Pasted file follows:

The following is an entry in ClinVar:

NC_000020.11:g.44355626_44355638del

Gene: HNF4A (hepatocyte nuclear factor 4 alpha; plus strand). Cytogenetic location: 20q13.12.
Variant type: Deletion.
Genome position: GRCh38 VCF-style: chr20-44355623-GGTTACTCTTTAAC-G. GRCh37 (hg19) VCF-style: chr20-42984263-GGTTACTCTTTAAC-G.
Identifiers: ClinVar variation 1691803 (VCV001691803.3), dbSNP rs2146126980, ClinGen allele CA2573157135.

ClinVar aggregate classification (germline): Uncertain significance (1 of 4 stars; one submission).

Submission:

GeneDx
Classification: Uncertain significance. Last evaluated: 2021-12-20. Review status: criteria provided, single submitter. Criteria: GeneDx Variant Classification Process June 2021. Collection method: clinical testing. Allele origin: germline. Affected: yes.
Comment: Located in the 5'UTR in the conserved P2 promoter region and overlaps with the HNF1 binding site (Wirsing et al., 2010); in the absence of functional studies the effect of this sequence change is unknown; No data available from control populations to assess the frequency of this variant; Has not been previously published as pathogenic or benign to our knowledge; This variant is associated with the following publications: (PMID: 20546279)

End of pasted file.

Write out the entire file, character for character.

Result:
The following is an entry in ClinVar:

NC_000020.11:g.44355626_44355638del

Gene: HNF4A (hepatocyte nuclear factor 4 alpha; plus strand). Cytogenetic location: 20q13.12.
Variant type: Deletion.
Genome position: GRCh38 VCF-style: chr20-44355623-GGTTACTCTTTAAC-G. GRCh37 (hg19) VCF-style: chr20-42984263-GGTTACTCTTTAAC-G.
Identifiers: ClinVar variation 1691803 (VCV001691803.3), dbSNP rs2146126980, ClinGen allele CA2573157135.

ClinVar aggregate classification (germline): Uncertain significance (1 of 4 stars; one submission).

Submission:

GeneDx
Classification: Uncertain significance. Last evaluated: 2021-12-20. Review status: criteria provided, single submitter. Criteria: GeneDx Variant Classification Process June 2021. Collection method: clinical testing. Allele origin: germline. Affected: yes.
Comment: Located in the 5'UTR in the conserved P2 promoter region and overlaps with the HNF1 binding site (Wirsing et al., 2010); in the absence of functional studies the effect of this sequence change is unknown; No data available from control populations to assess the frequency of this variant; Has not been previously published as pathogenic or benign to our knowledge; This variant is associated with the following publications: (PMID: 20546279)